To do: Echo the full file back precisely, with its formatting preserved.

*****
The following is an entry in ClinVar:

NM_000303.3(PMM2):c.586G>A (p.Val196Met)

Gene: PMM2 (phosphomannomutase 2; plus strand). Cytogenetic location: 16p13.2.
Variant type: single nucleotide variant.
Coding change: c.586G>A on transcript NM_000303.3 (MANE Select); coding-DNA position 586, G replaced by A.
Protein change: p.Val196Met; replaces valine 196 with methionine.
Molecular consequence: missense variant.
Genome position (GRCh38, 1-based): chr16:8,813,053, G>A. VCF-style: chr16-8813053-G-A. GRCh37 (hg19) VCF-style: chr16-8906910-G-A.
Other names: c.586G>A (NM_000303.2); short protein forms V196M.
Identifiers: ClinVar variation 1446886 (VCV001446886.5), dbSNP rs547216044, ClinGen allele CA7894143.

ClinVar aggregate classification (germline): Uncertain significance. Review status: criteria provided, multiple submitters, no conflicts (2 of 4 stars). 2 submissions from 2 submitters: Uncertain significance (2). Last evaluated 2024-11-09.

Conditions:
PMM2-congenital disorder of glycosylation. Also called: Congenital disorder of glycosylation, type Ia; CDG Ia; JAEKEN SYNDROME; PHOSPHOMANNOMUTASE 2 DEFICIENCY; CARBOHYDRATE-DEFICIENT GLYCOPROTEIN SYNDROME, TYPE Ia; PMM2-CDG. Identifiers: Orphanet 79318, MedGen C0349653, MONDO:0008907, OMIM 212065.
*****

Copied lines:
The following is an entry in ClinVar:

NM_000303.3(PMM2):c.586G>A (p.Val196Met)

Gene: PMM2 (phosphomannomutase 2; plus strand). Cytogenetic location: 16p13.2.
Variant type: single nucleotide variant.
Coding change: c.586G>A on transcript NM_000303.3 (MANE Select); coding-DNA position 586, G replaced by A.
Protein change: p.Val196Met; replaces valine 196 with methionine.
Molecular consequence: missense variant.
Genome position (GRCh38, 1-based): chr16:8,813,053, G>A. VCF-style: chr16-8813053-G-A. GRCh37 (hg19) VCF-style: chr16-8906910-G-A.
Other names: c.586G>A (NM_000303.2); short protein forms V196M.
Identifiers: ClinVar variation 1446886 (VCV001446886.5), dbSNP rs547216044, ClinGen allele CA7894143.

ClinVar aggregate classification (germline): Uncertain significance. Review status: criteria provided, multiple submitters, no conflicts (2 of 4 stars). 2 submissions from 2 submitters: Uncertain significance (2). Last evaluated 2024-11-09.

Conditions:
PMM2-congenital disorder of glycosylation. Also called: Congenital disorder of glycosylation, type Ia; CDG Ia; JAEKEN SYNDROME; PHOSPHOMANNOMUTASE 2 DEFICIENCY; CARBOHYDRATE-DEFICIENT GLYCOPROTEIN SYNDROME, TYPE Ia; PMM2-CDG. Identifiers: Orphanet 79318, MedGen C0349653, MONDO:0008907, OMIM 212065.